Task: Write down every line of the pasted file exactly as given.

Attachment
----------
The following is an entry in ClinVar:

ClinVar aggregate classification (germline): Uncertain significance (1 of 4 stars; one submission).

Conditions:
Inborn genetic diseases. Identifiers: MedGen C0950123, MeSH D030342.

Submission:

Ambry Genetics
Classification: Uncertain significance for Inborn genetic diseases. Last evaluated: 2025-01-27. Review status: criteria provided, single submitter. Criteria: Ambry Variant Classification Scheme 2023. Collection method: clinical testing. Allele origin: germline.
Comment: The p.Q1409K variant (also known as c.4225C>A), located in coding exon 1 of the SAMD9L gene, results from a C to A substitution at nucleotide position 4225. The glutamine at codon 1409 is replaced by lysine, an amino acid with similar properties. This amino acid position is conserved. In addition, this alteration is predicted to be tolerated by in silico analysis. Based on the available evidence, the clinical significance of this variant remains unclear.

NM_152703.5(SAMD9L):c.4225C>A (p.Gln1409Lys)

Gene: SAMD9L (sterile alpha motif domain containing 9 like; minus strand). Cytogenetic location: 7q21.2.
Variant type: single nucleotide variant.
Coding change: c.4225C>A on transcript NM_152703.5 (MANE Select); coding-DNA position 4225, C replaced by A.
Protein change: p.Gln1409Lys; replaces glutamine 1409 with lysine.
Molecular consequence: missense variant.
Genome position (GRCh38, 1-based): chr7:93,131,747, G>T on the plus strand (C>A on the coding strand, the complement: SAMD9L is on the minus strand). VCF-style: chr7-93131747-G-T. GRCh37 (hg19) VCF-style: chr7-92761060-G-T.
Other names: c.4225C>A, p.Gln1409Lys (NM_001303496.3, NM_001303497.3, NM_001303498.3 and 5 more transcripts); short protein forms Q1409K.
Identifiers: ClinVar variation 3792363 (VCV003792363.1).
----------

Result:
The following is an entry in ClinVar:

ClinVar aggregate classification (germline): Uncertain significance (1 of 4 stars; one submission).

Conditions:
Inborn genetic diseases. Identifiers: MedGen C0950123, MeSH D030342.

Submission:

Ambry Genetics
Classification: Uncertain significance for Inborn genetic diseases. Last evaluated: 2025-01-27. Review status: criteria provided, single submitter. Criteria: Ambry Variant Classification Scheme 2023. Collection method: clinical testing. Allele origin: germline.
Comment: The p.Q1409K variant (also known as c.4225C>A), located in coding exon 1 of the SAMD9L gene, results from a C to A substitution at nucleotide position 4225. The glutamine at codon 1409 is replaced by lysine, an amino acid with similar properties. This amino acid position is conserved. In addition, this alteration is predicted to be tolerated by in silico analysis. Based on the available evidence, the clinical significance of this variant remains unclear.

NM_152703.5(SAMD9L):c.4225C>A (p.Gln1409Lys)

Gene: SAMD9L (sterile alpha motif domain containing 9 like; minus strand). Cytogenetic location: 7q21.2.
Variant type: single nucleotide variant.
Coding change: c.4225C>A on transcript NM_152703.5 (MANE Select); coding-DNA position 4225, C replaced by A.
Protein change: p.Gln1409Lys; replaces glutamine 1409 with lysine.
Molecular consequence: missense variant.
Genome position (GRCh38, 1-based): chr7:93,131,747, G>T on the plus strand (C>A on the coding strand, the complement: SAMD9L is on the minus strand). VCF-style: chr7-93131747-G-T. GRCh37 (hg19) VCF-style: chr7-92761060-G-T.
Other names: c.4225C>A, p.Gln1409Lys (NM_001303496.3, NM_001303497.3, NM_001303498.3 and 5 more transcripts); short protein forms Q1409K.
Identifiers: ClinVar variation 3792363 (VCV003792363.1).